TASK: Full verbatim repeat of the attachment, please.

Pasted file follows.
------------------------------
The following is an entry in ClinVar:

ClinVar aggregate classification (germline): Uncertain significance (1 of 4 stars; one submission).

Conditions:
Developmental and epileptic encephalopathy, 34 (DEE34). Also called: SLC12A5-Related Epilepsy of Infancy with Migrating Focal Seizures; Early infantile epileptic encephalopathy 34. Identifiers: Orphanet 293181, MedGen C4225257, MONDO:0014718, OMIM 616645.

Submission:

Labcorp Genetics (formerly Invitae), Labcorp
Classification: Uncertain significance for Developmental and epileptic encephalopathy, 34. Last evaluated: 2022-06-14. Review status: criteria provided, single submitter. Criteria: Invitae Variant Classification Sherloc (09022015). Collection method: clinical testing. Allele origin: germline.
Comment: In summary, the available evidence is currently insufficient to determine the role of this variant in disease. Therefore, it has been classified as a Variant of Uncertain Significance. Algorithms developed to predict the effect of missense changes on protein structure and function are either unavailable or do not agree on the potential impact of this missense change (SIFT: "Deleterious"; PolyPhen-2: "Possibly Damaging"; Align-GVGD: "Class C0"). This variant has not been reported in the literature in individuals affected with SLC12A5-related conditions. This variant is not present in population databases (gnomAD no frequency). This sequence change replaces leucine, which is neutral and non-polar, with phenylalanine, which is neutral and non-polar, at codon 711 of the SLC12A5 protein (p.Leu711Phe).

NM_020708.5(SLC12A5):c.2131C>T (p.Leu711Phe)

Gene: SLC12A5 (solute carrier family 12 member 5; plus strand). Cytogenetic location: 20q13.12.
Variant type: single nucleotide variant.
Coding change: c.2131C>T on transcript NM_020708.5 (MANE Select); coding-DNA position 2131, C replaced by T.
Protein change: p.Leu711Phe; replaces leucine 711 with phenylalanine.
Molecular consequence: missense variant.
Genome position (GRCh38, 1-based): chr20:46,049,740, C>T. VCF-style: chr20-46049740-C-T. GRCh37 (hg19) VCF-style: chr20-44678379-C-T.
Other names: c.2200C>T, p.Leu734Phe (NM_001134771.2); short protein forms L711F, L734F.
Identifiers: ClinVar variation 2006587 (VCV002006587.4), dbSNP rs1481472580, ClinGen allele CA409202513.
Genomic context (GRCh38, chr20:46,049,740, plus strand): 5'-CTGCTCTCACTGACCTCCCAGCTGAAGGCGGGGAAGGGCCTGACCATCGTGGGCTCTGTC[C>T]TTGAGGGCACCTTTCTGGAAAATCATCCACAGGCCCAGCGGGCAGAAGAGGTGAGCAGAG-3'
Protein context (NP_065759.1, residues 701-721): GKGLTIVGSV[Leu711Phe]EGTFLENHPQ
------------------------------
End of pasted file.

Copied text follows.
The following is an entry in ClinVar:

ClinVar aggregate classification (germline): Uncertain significance (1 of 4 stars; one submission).

Conditions:
Developmental and epileptic encephalopathy, 34 (DEE34). Also called: SLC12A5-Related Epilepsy of Infancy with Migrating Focal Seizures; Early infantile epileptic encephalopathy 34. Identifiers: Orphanet 293181, MedGen C4225257, MONDO:0014718, OMIM 616645.

Submission:

Labcorp Genetics (formerly Invitae), Labcorp
Classification: Uncertain significance for Developmental and epileptic encephalopathy, 34. Last evaluated: 2022-06-14. Review status: criteria provided, single submitter. Criteria: Invitae Variant Classification Sherloc (09022015). Collection method: clinical testing. Allele origin: germline.
Comment: In summary, the available evidence is currently insufficient to determine the role of this variant in disease. Therefore, it has been classified as a Variant of Uncertain Significance. Algorithms developed to predict the effect of missense changes on protein structure and function are either unavailable or do not agree on the potential impact of this missense change (SIFT: "Deleterious"; PolyPhen-2: "Possibly Damaging"; Align-GVGD: "Class C0"). This variant has not been reported in the literature in individuals affected with SLC12A5-related conditions. This variant is not present in population databases (gnomAD no frequency). This sequence change replaces leucine, which is neutral and non-polar, with phenylalanine, which is neutral and non-polar, at codon 711 of the SLC12A5 protein (p.Leu711Phe).

NM_020708.5(SLC12A5):c.2131C>T (p.Leu711Phe)

Gene: SLC12A5 (solute carrier family 12 member 5; plus strand). Cytogenetic location: 20q13.12.
Variant type: single nucleotide variant.
Coding change: c.2131C>T on transcript NM_020708.5 (MANE Select); coding-DNA position 2131, C replaced by T.
Protein change: p.Leu711Phe; replaces leucine 711 with phenylalanine.
Molecular consequence: missense variant.
Genome position (GRCh38, 1-based): chr20:46,049,740, C>T. VCF-style: chr20-46049740-C-T. GRCh37 (hg19) VCF-style: chr20-44678379-C-T.
Other names: c.2200C>T, p.Leu734Phe (NM_001134771.2); short protein forms L711F, L734F.
Identifiers: ClinVar variation 2006587 (VCV002006587.4), dbSNP rs1481472580, ClinGen allele CA409202513.
Genomic context (GRCh38, chr20:46,049,740, plus strand): 5'-CTGCTCTCACTGACCTCCCAGCTGAAGGCGGGGAAGGGCCTGACCATCGTGGGCTCTGTC[C>T]TTGAGGGCACCTTTCTGGAAAATCATCCACAGGCCCAGCGGGCAGAAGAGGTGAGCAGAG-3'
Protein context (NP_065759.1, residues 701-721): GKGLTIVGSV[Leu711Phe]EGTFLENHPQ